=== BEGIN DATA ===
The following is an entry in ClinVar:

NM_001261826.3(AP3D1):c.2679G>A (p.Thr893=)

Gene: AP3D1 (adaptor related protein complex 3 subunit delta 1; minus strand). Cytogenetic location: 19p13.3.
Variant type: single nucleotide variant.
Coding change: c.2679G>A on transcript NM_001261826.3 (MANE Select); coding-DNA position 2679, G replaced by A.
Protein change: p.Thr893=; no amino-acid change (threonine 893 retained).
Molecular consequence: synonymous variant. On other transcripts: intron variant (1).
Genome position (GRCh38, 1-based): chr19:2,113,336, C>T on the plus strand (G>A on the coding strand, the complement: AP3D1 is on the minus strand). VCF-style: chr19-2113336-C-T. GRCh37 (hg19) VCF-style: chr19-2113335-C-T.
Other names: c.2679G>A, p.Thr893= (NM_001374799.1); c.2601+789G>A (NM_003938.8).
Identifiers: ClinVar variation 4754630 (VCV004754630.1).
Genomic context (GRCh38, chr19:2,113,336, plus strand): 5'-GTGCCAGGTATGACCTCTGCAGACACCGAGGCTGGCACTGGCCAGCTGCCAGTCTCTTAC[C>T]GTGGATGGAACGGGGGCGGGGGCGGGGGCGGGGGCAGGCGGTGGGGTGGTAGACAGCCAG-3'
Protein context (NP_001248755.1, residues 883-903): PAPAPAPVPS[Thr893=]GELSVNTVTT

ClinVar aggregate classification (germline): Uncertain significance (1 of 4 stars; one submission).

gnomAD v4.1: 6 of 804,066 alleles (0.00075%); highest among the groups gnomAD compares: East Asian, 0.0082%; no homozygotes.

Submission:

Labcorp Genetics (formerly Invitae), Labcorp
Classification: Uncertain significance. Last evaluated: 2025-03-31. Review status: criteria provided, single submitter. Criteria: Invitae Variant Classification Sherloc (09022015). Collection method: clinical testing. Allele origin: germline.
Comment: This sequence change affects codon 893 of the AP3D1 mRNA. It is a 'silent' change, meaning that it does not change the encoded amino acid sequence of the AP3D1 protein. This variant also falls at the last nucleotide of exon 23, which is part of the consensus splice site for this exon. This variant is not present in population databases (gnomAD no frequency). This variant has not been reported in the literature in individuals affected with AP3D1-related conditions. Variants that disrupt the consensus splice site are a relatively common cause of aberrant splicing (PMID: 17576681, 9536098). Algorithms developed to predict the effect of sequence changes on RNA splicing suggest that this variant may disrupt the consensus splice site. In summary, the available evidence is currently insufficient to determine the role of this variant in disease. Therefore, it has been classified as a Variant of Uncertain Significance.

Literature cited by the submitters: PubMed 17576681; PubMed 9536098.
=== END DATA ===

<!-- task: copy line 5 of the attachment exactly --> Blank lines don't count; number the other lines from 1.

Coding change: c.2679G>A on transcript NM_001261826.3 (MANE Select); coding-DNA position 2679, G replaced by A.